Part of the CS Internship Guide
Should You Go to Graduate School?
It depends on what you want to do.
Research and Academia
If you love learning about computer science, then graduate school would be a great fit for you. You should consider going if any of the following apply:
- You want to do research
- You want to be a professor
- You have a non-CS undergraduate degree
- Your dream job requires a master’s or PhD
Graduate-level courses give you the opportunity to do research. If you’re really interested in, say, artificial intelligence, you can become a world expert on AI.
If you want to be a professor, you’ll need more education than a bachelor’s degree–a PhD.
Also, if your undergraduate degree is a non-CS field, you might consider going to graduate school if you want to get a CS-related job.
Finally, if you want to work for a institution like Sandia National Labs, you might need more education than a bachelor’s degree.
Development and Money
Not every job needs a master’s degree. You should NOT go to graduate school if:
- You want to be a software developer
- You just want to make more money
- You want to be a high school CS teacher
Almost all companies are willing to hire CS students with bachelor degrees (some don’t even require a diploma). A few years out of college, your degree (and GPA) will be overshadowed by your experience and personal projects.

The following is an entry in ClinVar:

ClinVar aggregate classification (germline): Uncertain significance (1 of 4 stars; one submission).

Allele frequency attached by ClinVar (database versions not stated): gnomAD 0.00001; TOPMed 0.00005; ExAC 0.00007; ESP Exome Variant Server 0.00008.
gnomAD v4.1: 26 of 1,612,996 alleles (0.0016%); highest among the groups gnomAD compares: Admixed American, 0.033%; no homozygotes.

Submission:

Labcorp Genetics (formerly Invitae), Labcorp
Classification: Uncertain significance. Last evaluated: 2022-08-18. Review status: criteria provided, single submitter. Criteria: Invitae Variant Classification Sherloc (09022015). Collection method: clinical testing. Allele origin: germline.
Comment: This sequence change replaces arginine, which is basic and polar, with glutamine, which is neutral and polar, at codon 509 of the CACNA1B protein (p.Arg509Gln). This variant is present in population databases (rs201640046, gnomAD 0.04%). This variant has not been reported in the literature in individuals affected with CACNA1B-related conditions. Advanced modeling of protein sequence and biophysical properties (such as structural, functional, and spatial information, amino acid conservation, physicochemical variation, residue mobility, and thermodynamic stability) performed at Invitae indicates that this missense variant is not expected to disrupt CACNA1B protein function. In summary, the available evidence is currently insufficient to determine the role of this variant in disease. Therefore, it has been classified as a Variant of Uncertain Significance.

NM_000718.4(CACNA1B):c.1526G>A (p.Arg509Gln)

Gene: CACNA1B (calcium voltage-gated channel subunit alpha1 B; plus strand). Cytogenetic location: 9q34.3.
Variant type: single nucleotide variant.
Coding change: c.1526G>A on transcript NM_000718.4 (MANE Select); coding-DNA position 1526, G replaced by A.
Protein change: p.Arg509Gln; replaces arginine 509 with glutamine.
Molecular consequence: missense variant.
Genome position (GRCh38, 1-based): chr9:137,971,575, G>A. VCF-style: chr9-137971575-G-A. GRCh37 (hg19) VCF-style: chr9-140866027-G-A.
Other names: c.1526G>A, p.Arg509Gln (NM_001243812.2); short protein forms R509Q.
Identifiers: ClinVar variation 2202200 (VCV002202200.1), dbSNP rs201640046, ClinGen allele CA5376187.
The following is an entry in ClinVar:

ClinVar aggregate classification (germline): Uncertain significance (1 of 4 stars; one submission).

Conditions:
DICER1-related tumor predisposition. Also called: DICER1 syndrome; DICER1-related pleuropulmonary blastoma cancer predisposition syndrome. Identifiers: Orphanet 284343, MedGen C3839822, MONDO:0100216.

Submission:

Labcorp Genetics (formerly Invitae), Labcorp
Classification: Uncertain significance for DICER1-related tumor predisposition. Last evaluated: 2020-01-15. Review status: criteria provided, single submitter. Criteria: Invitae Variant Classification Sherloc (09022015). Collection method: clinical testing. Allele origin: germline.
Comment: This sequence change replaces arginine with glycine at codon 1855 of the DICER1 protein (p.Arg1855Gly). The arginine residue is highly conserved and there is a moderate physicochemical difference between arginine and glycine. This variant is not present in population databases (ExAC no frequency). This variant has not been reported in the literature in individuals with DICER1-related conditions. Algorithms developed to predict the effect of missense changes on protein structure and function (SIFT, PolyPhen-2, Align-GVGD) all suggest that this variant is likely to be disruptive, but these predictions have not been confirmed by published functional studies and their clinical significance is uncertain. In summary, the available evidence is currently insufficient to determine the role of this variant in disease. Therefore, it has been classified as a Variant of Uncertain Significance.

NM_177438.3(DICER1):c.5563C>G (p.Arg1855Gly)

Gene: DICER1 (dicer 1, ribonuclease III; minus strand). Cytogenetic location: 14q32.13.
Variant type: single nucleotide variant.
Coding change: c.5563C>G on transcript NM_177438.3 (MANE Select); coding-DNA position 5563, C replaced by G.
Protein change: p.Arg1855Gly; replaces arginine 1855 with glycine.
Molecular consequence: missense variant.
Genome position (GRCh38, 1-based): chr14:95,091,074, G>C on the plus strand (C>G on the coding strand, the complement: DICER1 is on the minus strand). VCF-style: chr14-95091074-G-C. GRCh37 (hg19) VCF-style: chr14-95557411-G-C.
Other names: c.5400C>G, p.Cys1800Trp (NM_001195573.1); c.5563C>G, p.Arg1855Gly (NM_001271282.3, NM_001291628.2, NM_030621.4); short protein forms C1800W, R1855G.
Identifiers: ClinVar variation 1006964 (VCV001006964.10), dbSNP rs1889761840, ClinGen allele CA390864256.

Furthermore, going to graduate school won’t net you more money. You might be paying $40,000 a year in tuition when you could be earning $80,000 a year as a software engineer. And once you have a graduate degree, you’ll only be paid as if you had an additional two years of work experience.
I’ve also heard that software engineers with master’s degrees are sometimes promoted faster than those with bachelor’s degrees. However, I don’t think that justifies spending two years in graduate school unless you really want to go.
Finally, high school CS teachers don’t need master’s degrees.
The Road Ahead
I don’t have a master’s degree, but you should talk to those who do. Ask your advisers, professors, other students, and engineers in the industry for their points of view. But in the end, the decision is yours. Best of luck on the road ahead.
When do you think CS students should or should not go to graduate school?